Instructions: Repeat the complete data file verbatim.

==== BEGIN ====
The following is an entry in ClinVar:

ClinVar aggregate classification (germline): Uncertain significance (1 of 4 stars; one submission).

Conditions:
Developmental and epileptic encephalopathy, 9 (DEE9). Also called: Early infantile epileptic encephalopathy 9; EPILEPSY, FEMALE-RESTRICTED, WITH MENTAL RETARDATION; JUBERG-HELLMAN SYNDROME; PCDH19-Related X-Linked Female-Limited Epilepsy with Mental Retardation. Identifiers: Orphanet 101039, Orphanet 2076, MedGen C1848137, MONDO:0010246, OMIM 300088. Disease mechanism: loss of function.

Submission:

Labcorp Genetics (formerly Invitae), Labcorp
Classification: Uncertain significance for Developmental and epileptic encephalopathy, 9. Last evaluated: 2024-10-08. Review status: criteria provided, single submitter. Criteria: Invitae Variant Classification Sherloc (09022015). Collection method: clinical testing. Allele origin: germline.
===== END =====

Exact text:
The following is an entry in ClinVar:

ClinVar aggregate classification (germline): Uncertain significance (1 of 4 stars; one submission).

Conditions:
Developmental and epileptic encephalopathy, 9 (DEE9). Also called: Early infantile epileptic encephalopathy 9; EPILEPSY, FEMALE-RESTRICTED, WITH MENTAL RETARDATION; JUBERG-HELLMAN SYNDROME; PCDH19-Related X-Linked Female-Limited Epilepsy with Mental Retardation. Identifiers: Orphanet 101039, Orphanet 2076, MedGen C1848137, MONDO:0010246, OMIM 300088. Disease mechanism: loss of function.

Submission:

Labcorp Genetics (formerly Invitae), Labcorp
Classification: Uncertain significance for Developmental and epileptic encephalopathy, 9. Last evaluated: 2024-10-08. Review status: criteria provided, single submitter. Criteria: Invitae Variant Classification Sherloc (09022015). Collection method: clinical testing. Allele origin: germline.